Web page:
Provincial & Territorial
This site makes available several mental health documents from the government of Alberta such as: the Province’s mental health strategy, action plan, and, the action plan up to 2016 aimed at children and youth. In addition, there are documents pertaining to the mental health act, legislation, orders, treatment forms, and, advocates.
This1998 research article by Manu Acharya, published in the Journal of Canadian Studies in Population, uses a socio-demographic stress model to suggest a significant relationship between chronic stress and the mental health of immigrants aged 20-64 in Alberta, Canada. Age and income were shown to affect chronic stress which, in turn, affected mental health. It is suggested that immigrants from low-income nations are at higher risk for mental illness than those from higher income countries.
Covers the Children’s Mental Health policy for the period 2008-2011
This is a research article which tries to determine cause-effect between chronic stress and the mental health of immigrants aged 20-64 in Alberta, Canada. Age and income were shown to affect chronic stress which, in turn, affected mental health. It is suggested that immigrants from developing nations are at higher risk for mental illness than those from developed countries.
Reducing Health Inequities Project
This Discussion Paper from the BC’s Provincial Health Services Authority focuses on what the health system in British Columbia can do in relation to health service delivery while emphasizing prevention. The report discusses BC’s initiatives and policy directions that support the health system’s role in decreasing health inequities. It also reviews and examines policies that inadvertently perpetuate these same inequities that contribute to chronic disorders in vulnerable populations. The report concludes with five policy recommendations and 27 specific opportunities for addressing health barriers faced by underserved populations.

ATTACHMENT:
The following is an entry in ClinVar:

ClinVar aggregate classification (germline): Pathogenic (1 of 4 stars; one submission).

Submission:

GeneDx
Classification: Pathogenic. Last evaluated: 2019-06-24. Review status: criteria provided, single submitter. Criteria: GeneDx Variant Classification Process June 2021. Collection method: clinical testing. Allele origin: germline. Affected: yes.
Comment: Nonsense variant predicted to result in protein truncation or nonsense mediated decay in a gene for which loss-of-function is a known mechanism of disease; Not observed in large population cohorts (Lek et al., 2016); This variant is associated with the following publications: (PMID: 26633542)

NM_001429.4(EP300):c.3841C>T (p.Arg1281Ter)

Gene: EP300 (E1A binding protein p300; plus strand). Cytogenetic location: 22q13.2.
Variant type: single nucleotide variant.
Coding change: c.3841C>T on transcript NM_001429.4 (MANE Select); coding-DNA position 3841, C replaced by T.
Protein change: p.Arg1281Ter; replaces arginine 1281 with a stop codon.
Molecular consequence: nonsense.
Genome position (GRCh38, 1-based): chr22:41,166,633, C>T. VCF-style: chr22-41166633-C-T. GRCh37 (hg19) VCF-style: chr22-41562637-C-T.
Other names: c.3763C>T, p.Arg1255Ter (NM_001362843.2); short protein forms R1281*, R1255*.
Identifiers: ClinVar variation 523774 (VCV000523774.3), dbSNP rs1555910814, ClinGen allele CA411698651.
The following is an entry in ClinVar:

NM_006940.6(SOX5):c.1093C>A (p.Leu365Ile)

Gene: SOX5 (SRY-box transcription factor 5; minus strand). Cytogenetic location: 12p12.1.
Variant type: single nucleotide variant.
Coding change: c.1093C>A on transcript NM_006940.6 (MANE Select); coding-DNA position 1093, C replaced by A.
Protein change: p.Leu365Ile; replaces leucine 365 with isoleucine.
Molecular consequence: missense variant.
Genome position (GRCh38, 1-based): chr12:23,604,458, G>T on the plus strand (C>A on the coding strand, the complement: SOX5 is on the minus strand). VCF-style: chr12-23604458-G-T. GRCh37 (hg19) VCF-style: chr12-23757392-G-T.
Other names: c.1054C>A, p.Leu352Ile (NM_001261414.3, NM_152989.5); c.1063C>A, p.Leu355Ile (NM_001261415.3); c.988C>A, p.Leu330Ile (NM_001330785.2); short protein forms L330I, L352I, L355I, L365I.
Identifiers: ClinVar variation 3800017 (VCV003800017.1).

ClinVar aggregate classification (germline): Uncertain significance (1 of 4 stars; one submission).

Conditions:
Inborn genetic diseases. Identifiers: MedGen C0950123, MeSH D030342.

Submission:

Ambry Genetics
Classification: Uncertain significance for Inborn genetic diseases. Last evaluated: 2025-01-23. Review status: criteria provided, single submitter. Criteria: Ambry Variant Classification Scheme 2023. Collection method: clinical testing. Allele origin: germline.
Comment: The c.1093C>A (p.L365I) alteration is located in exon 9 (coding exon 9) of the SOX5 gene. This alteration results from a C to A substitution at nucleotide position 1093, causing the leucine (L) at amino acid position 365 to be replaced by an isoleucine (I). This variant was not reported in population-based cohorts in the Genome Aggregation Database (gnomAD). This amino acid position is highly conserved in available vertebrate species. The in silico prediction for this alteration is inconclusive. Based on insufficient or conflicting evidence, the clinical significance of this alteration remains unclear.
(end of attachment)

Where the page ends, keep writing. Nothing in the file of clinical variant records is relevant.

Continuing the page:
This 2009-2010 document presents the British Columbiia Health Authority’s gap analysis and plan for its core programmes of Mental Health Promotion and the Prevention of Mental Health Disorders and, the Prevention of Harms Associated with Substances.
Suicide Prevention Strategy
Background Information about the Suicide Prevention Strategy: In 2004, through a partnership of the Government of Nunavut, Nunavut Tunngavik Incorporated, the Royal Canadian Mounted Police V-Division and many caring stakeholders, the Embrace Life Council was established to coordinate initiatives in suicide prevention.
In 2008, the Government of Nunavut (GN), Nunavut Tunngavik Incorporated (NTI), the Royal Canadian Mounted Police V-Division (RCMP) and the Embrace Life Council (IIKELC) formed a partnership to create a strategy to prevent suicide. A review of evidence-based research sought to identify suicide reduction methods from other jurisdictions. The partners sought input from Nunavummiut through a discussion paper1, community consultation and targeted discussions with key stakeholders involved in suicide prevention. In October 2010, the Partners released the Nunavut Suicide Prevention Strategy2 (NSPS).
In September 2011, an Action Plan3 outlining steps, to March 2014, to reach the vision of the NSPS was released. The Partners addressed knowledge and service gaps in mental health and suicide prevention as the eight commitments were addressed. In March 2014, this Action Plan was extended to allow for an evaluation.
Nunavut’s Chief Coroner called an inquest into suicide, in January 2014, after the high level of suicide in 2013. The inquest, held in September 2015, heard testimony from family members, clinicians, researchers and partners of the NSPS. The jury produced eighty-nine recommendations in their verdict.